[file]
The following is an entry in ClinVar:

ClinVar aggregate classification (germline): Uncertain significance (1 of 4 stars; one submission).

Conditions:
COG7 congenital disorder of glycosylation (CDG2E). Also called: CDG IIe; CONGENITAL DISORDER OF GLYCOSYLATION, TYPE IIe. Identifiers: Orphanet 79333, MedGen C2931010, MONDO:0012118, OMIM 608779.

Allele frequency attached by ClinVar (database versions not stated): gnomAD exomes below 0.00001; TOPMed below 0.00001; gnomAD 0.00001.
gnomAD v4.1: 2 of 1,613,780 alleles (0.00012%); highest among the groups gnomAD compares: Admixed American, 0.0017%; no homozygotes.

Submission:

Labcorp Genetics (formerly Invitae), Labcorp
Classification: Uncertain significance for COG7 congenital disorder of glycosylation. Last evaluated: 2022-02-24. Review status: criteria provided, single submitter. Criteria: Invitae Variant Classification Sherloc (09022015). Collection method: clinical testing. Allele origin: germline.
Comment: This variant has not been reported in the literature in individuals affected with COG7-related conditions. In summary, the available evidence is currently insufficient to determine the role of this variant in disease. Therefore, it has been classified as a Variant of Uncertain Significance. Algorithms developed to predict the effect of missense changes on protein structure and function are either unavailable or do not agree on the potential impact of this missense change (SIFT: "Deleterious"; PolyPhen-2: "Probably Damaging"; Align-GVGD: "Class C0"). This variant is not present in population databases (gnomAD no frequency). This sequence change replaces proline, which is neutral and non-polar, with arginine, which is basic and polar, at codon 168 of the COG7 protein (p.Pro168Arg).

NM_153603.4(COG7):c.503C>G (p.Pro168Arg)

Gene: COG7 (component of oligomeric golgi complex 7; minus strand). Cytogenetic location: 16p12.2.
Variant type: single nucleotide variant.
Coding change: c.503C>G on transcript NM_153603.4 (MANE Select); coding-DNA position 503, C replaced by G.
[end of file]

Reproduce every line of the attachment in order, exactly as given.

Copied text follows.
The following is an entry in ClinVar:

ClinVar aggregate classification (germline): Uncertain significance (1 of 4 stars; one submission).

Conditions:
COG7 congenital disorder of glycosylation (CDG2E). Also called: CDG IIe; CONGENITAL DISORDER OF GLYCOSYLATION, TYPE IIe. Identifiers: Orphanet 79333, MedGen C2931010, MONDO:0012118, OMIM 608779.

Allele frequency attached by ClinVar (database versions not stated): gnomAD exomes below 0.00001; TOPMed below 0.00001; gnomAD 0.00001.
gnomAD v4.1: 2 of 1,613,780 alleles (0.00012%); highest among the groups gnomAD compares: Admixed American, 0.0017%; no homozygotes.

Submission:

Labcorp Genetics (formerly Invitae), Labcorp
Classification: Uncertain significance for COG7 congenital disorder of glycosylation. Last evaluated: 2022-02-24. Review status: criteria provided, single submitter. Criteria: Invitae Variant Classification Sherloc (09022015). Collection method: clinical testing. Allele origin: germline.
Comment: This variant has not been reported in the literature in individuals affected with COG7-related conditions. In summary, the available evidence is currently insufficient to determine the role of this variant in disease. Therefore, it has been classified as a Variant of Uncertain Significance. Algorithms developed to predict the effect of missense changes on protein structure and function are either unavailable or do not agree on the potential impact of this missense change (SIFT: "Deleterious"; PolyPhen-2: "Probably Damaging"; Align-GVGD: "Class C0"). This variant is not present in population databases (gnomAD no frequency). This sequence change replaces proline, which is neutral and non-polar, with arginine, which is basic and polar, at codon 168 of the COG7 protein (p.Pro168Arg).

NM_153603.4(COG7):c.503C>G (p.Pro168Arg)

Gene: COG7 (component of oligomeric golgi complex 7; minus strand). Cytogenetic location: 16p12.2.
Variant type: single nucleotide variant.
Coding change: c.503C>G on transcript NM_153603.4 (MANE Select); coding-DNA position 503, C replaced by G.